Nouriel Roubini wins the prize for metaphor of the week: will the US recession be shaped like a V (short and shallow), a U (a bit more sustained at the bottom, but with recovery after 12-18 months); a W (a double dip, in other words) – or, horror, an L (a protracted slump like Japan’s in the 1990s after, er, its housing bubble burst)?
Roubini says his own view is closest to a U – because, he says, the last 2 recessions (1990-91 and 2001) were 8 months each, and this is worse (see the post for why). Still, for me the real story here is that Roubini thinks the L to be unlikely: he’s been the bear of bears for months (and generally correct with it), so light at the end of the tunnel from the Stern School’s Mr Downturn is a welcome thing indeed. He thinks an L is unlikely, by the way, because:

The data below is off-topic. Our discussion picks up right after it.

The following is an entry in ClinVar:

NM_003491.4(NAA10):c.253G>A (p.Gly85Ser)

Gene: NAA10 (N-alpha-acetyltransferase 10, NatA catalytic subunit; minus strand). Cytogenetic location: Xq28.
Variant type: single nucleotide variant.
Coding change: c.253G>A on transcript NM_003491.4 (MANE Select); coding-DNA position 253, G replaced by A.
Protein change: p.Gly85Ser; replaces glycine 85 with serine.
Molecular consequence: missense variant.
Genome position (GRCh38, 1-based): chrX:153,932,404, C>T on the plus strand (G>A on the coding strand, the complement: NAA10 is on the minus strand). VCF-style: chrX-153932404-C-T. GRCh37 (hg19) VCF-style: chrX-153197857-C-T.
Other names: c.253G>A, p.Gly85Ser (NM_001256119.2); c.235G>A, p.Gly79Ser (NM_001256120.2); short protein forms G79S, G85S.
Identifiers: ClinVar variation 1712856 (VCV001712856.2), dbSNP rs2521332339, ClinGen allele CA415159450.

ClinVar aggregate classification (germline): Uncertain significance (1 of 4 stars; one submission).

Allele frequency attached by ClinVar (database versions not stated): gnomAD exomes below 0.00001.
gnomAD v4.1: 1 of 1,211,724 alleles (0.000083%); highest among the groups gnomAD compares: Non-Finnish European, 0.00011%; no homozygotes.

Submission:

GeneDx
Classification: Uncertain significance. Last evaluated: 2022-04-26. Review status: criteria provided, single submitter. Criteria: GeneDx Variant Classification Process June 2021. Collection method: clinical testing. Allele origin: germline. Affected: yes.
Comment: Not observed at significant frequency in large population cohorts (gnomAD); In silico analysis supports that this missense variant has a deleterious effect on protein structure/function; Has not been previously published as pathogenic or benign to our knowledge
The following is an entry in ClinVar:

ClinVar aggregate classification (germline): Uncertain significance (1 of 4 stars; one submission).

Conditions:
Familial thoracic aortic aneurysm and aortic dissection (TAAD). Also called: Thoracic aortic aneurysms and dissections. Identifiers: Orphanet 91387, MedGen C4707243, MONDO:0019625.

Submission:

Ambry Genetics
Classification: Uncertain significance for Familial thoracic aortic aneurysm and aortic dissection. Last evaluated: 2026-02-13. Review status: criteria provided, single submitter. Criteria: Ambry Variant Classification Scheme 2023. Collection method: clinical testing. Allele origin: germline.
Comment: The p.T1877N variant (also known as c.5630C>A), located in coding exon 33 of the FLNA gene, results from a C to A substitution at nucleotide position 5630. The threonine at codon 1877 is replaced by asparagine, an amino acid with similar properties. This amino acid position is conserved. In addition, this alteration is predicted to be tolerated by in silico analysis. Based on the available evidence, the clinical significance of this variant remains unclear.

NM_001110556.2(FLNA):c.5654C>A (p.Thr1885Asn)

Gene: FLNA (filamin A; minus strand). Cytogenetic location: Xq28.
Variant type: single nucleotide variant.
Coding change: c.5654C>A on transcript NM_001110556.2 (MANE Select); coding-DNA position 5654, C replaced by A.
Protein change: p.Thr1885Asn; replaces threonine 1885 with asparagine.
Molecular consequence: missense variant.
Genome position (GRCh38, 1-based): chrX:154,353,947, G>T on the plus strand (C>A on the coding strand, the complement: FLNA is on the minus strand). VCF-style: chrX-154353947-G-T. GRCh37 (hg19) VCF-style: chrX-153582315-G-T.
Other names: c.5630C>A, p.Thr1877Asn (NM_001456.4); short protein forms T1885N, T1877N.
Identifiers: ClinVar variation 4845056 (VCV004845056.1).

…the policy response of the US is already more aggressive than the one of Japan. Japan waited almost two years after the bursting of its bubble to ease monetary policy; and it waited two years before providing fiscal stimulus. In the US, instead, both monetary and fiscal stimulus have started in earnest early on.
Also Japanese postponed the necessary corporate and banking restructuring for years keeping alive zombie firms and zombie banks via inappropriate forms of forbearance. In the US both private and especially public efforts to restructure the impaired assets and firms will start faster and more aggressively. Thus the risk of a decade-long economic stagnation is quite limited so far.